In my early years of selling, whenever I got an objection, my heart would sink, my stomach would go into turmoil, and my mind would shift into overdrive trying to figure out how to deal with it.
All my early sales training and all the sales books I’d ever read made a big deal about having to deal with and overcome objections. It was as though every sale contained a mountain called Mount Objection that had to be scaled before sliding down the other side to a Close. It seemed that if you didn’t get any objections, you weren’t really making a sale; you were just having a conversation with the customer.
Even today, any sales training workshop worth its salt, including ours, spends time showing salespeople how to handle objections. Frankly, I feel the sales training community spends far too much time showing people techniques for handling objections. That’s right, I said we spend too much time on this topic. Before you mentally tar and feather me, hear me out.
What is an Objection
How many real objections do you actually get? What exactly is an “objection”? Is it a roadblock to be overcome? Is it an obstacle to closing the sale? Is it a mountain to be climbed? Webster’s dictionary defines “objection” as “an expression of opposition or disapproval.”
If you disapprove of or oppose someone or the company he represents, are you going to do business with them? Hardly.
When the customer says your price is too high, or your delivery is too long, or the specifications don’t meet his needs, or he’s happy with his current supplier, does that mean he disapproves of or opposes you? Of course not.
So what you might consider to be objections aren’t really objections at all, but are sales realities or simple expressions of concern on the part of the customer.
Of course the customer is concerned about the high price because he’s not convinced of the value. Of course he’s concerned about long delivery because that will cause him delays or problems. Of course he’s concerned about the specifications because your solution isn’t going to do the job. And of course he’s happy with his current supplier. If he wasn’t, he’d come looking for you instead of the other way around.
Are there any real “objections?” Probably. How about, “The last time I bought from you delivery was eight weeks late,” or “Every time I try to get service, no one calls me back.”
Biases and Roadblocks
You can also run into biases and uninformed customers who throw roadblocks in your way because they simply aren’t going to buy from you no matter what. That’s not a sale, that’s a sales nightmare. Some people won’t buy because you’re a woman or not a woman, you’re too young or too old, or for whatever reason they don’t like you or your company. These aren’t real objections. They’re biases and you’re dancing to someone else’s tune, the title of which is “There’s No Sale Today, Martha.”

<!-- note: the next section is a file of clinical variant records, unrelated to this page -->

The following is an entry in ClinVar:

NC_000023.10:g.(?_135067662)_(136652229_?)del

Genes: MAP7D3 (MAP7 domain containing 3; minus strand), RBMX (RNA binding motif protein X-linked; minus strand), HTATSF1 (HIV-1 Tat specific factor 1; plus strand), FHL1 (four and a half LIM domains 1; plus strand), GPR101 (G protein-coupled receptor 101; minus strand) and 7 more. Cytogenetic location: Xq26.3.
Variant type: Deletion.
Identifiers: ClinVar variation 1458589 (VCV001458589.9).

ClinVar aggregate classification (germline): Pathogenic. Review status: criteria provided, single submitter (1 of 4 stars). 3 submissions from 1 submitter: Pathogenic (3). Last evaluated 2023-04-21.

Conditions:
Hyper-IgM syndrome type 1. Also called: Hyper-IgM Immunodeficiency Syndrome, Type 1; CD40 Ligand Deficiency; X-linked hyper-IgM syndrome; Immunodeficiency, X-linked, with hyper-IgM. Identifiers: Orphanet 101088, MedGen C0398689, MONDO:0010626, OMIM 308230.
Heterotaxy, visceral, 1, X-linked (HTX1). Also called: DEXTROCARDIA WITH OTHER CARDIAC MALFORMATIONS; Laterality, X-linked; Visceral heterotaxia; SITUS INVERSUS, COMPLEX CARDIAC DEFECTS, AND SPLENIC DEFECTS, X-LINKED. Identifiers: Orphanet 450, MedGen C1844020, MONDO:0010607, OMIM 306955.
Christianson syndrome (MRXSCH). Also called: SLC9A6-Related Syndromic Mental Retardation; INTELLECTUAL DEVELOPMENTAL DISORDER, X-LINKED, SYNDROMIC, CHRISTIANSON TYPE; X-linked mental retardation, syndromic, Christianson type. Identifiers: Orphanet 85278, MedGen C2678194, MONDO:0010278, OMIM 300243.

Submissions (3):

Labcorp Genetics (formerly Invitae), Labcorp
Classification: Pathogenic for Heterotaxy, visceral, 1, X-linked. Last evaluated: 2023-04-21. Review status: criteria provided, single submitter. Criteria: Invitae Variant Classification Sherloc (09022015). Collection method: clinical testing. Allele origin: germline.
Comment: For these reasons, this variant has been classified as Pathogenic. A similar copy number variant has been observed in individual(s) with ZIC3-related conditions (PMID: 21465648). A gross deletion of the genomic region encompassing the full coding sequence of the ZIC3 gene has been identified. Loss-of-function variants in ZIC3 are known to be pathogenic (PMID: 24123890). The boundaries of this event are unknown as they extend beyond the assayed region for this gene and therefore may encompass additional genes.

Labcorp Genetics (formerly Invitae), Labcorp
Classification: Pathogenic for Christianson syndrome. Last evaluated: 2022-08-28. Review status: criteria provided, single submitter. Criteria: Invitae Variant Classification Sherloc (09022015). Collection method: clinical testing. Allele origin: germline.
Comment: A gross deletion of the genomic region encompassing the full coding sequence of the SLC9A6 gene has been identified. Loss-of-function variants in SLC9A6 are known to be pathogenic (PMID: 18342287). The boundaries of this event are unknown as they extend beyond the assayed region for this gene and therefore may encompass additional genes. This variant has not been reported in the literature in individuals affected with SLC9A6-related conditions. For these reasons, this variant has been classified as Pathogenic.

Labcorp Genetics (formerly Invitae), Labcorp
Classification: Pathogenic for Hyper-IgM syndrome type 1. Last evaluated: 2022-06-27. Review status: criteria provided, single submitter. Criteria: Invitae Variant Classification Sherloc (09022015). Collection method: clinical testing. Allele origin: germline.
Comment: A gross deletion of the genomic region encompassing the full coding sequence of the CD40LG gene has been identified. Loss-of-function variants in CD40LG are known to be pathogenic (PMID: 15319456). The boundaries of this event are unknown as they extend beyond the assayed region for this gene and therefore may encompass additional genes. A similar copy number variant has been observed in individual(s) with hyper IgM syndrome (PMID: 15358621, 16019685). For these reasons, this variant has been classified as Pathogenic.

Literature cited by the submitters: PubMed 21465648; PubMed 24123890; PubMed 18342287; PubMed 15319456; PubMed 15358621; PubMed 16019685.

So what’s the secret to handling objections? The secret is to manage the sales process so as to avoid them. That’s it. Now, how exactly does one do this? Well, first of all, remember that people buy from people they know, people they like, and people they trust. So build rapport, be likeable and be trustworthy. Do what you say you’ll do when you said you’d do it. Secondly, listen to your customer’s concerns. Find out what’s standing in the way of his buying from you. What is he unsure or uncomfortable about?
If you’ve spent the major part of the sales process asking questions, probing and qualifying the customer, you will probably have a good idea of what situations have to be solved or clarified before the customer will feel comfortable moving ahead.
Sometimes there’s no simple solution to the customer’s concerns. That’s when the customer will hesitate to move forward. If you can’t find a solution, maybe you can negotiate a resolution.
Perhaps a delayed delivery can be offset in some manner. Maybe no one’s product will meet the customer’s required specifications and your task is to help the customer accept your solution as the closest match he’s likely to find.
Negotiate a Resolution
Whatever it is that’s keeping the sales process from moving forward, it’s your job to identify it and to address it in a professional, non-confrontational manner. You’re not trying to overcome the objection; you’re working with the customer to resolve the situation in a mutually beneficial manner.
When you do this in a spirit of friendly cooperation, you’re partnering with the customer and coming across as a problem solver, not a peddler.
So, by treating what is often considered objections as simple requests for more information or clarification, you can reduce the stress of the situation and keep the sales process moving, hopefully to a successful conclusion.
Should sales trainers stop teaching objection-handling techniques? No, but they should put more emphasis on how to avoid customer concerns from coming up in the first place. They should help salespeople recognize the difference between a valid customer concern and an emotional bias. Salespeople need to improve their skills at uncovering the customer’s concerns early in the sales process. They also need to know the difference between a put-off and the reality of human nature that causes a customer to say, “I want to think about it.”
The final secret of handling objections is to listen. Most salespeople wouldn’t listen at all if they didn’t think it was their turn to talk next! You need to hone your skill at not just hearing what the customer is saying, but understanding what the customer is saying.
Once you understand what is standing in the way, you can work with the customer to pave the way to a smooth sale. The key to handling objections isn’t confrontation; it’s cooperation.
So the secret to handling objections is to cooperate your way to more sales.